Hadean time is not a geological period as such. No rocks on the Earth are this old - except for meteorites. During Hadean time, the Solar System was forming, probably within a large cloud of gas and dust around the sun, called an accretion disc. The relative abundance of heavier elements in the Solar System suggests that this gas and dust was derived from a supernova, or supernovas - the explosion of an old, massive star. Heavier elements are generated within stars by nuclear fusion of hydrogen, and are otherwise uncommon. We can see similar processes taking place today in so-called diffuse nebulae in this and other galaxies - such as the nebula M16, shown above left.
The sun formed within such a cloud of gas and dust, shrinking in on itself by gravitational compaction until it began to undergo nuclear fusion and give off light and heat. Surrounding particles began to coalesce by gravity into larger lumps, or planetesimals, which continued to aggregate into planets. "Left-over" material formed asteroids and comets - like asteroid Ida, on the upper right.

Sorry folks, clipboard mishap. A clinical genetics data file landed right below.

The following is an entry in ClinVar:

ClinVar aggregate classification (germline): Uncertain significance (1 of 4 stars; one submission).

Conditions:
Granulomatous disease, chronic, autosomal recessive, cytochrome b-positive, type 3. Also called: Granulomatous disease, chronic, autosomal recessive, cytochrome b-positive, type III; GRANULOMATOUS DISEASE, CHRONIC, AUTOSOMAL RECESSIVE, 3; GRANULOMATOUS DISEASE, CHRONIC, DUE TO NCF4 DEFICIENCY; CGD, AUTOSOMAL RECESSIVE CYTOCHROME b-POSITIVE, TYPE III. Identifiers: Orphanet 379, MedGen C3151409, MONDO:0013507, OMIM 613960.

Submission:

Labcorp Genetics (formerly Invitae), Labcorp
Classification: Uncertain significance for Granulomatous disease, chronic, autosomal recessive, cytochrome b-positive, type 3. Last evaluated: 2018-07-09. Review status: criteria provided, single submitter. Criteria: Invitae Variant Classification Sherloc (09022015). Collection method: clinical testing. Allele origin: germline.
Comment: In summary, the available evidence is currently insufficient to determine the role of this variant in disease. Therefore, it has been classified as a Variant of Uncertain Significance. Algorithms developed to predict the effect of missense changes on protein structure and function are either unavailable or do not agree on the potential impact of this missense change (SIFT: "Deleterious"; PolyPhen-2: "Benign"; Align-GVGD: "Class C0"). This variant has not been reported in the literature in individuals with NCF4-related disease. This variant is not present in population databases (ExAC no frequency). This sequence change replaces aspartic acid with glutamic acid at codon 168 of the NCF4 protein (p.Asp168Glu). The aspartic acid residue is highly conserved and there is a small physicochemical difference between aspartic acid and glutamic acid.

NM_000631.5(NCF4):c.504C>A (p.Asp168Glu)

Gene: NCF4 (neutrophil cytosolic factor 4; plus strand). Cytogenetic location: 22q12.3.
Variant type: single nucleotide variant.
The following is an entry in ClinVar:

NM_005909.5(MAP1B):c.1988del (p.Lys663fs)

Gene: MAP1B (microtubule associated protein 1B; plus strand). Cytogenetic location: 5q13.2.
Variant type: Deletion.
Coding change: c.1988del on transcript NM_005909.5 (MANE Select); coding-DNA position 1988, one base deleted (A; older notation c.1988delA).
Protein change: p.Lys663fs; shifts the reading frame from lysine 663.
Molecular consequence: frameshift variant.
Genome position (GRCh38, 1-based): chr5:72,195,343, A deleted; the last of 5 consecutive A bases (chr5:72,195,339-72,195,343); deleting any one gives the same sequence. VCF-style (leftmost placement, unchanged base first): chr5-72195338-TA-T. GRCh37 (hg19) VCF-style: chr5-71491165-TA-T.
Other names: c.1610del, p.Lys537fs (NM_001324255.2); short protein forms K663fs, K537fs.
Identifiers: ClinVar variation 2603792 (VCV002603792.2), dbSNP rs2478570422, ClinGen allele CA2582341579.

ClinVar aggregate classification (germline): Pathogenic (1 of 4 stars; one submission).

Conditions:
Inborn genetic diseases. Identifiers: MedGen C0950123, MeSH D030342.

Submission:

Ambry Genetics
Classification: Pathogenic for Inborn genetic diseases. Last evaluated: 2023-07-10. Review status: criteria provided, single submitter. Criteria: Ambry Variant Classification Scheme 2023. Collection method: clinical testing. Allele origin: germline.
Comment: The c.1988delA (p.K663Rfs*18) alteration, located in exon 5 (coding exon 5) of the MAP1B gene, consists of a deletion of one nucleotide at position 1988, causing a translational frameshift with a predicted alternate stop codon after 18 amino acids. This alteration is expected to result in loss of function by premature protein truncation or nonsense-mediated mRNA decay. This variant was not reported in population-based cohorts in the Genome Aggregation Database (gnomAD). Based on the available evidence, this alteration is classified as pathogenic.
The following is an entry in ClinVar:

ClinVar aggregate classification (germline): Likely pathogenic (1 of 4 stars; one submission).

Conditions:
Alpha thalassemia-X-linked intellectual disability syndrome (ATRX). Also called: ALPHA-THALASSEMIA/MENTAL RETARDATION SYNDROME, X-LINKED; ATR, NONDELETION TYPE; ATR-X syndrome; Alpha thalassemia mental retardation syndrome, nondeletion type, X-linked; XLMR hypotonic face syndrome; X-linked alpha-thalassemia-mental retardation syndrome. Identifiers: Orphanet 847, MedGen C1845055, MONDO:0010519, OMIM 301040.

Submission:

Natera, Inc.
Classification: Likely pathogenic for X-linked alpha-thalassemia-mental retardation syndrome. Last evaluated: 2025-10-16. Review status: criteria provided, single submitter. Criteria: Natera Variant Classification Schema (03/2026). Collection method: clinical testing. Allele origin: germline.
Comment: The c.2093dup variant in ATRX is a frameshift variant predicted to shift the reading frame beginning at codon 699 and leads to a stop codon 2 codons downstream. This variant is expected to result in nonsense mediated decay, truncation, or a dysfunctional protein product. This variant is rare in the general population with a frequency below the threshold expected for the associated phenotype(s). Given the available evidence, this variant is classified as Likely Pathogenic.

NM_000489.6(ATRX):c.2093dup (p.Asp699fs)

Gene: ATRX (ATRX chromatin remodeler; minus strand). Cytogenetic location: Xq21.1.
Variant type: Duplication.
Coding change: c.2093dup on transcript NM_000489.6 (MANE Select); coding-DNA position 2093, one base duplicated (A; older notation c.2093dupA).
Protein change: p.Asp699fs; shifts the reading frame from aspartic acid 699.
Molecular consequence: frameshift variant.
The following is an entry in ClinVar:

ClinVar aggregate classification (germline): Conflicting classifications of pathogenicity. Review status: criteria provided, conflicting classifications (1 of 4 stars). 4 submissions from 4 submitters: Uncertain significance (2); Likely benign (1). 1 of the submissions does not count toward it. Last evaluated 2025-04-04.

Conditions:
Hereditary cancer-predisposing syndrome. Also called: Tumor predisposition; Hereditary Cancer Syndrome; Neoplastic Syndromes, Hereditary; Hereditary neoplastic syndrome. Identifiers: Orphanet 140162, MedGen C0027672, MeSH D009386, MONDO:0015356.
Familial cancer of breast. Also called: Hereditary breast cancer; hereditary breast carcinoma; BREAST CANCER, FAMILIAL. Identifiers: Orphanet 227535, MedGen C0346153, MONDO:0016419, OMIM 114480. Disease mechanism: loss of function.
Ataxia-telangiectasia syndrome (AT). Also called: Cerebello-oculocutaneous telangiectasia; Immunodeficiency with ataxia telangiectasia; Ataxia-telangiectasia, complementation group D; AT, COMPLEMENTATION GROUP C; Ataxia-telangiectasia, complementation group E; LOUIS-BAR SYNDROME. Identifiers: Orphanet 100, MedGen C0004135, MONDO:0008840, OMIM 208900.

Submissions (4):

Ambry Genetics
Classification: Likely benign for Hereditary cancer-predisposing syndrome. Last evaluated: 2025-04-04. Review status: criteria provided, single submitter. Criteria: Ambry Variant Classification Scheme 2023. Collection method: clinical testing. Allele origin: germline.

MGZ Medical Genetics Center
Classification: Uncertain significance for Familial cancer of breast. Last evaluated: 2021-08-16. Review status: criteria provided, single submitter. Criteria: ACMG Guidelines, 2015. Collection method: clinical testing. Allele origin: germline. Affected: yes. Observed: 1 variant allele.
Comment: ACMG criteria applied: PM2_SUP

Because collisions between large planetesimals release a lot of heat, the Earth and other planets would have been molten at the beginning of their histories. Solidification of the molten material into rocks happened as the Earth cooled. The oldest meteorites and lunar rocks are about 4.5 billion years old, but the oldest Earth rocks currently known are 3.8 billion years old. Sometime during the first 800 million or so years of its history, the surface of the Earth changed from liquid to solid. Once solid rock formed on the Earth, its geological history began. This most likely happened prior to 3.8 billion years, but hard evidence for this is lacking. Erosion and plate tectonics has probably destroyed all of the solid rocks that were older than 3.8 billion years. The beginning of the rock record that is currently present on the Earth is the inception of a time known as the Archaean.
For more on the history of the Solar System, visit the excellent Nine Planets virtual tour of the solar system, or the Views of the Solar System site.
For information about research on other solar systems, visit the excellent Extrasolar Planets Encyclopaedia at the Observatoire de Paris.
Astronomical photographs graciously provided by Frank Roussel, ASTROGOF, Rennes University, France, and by the on-line Messier catalog at the University of Arizona.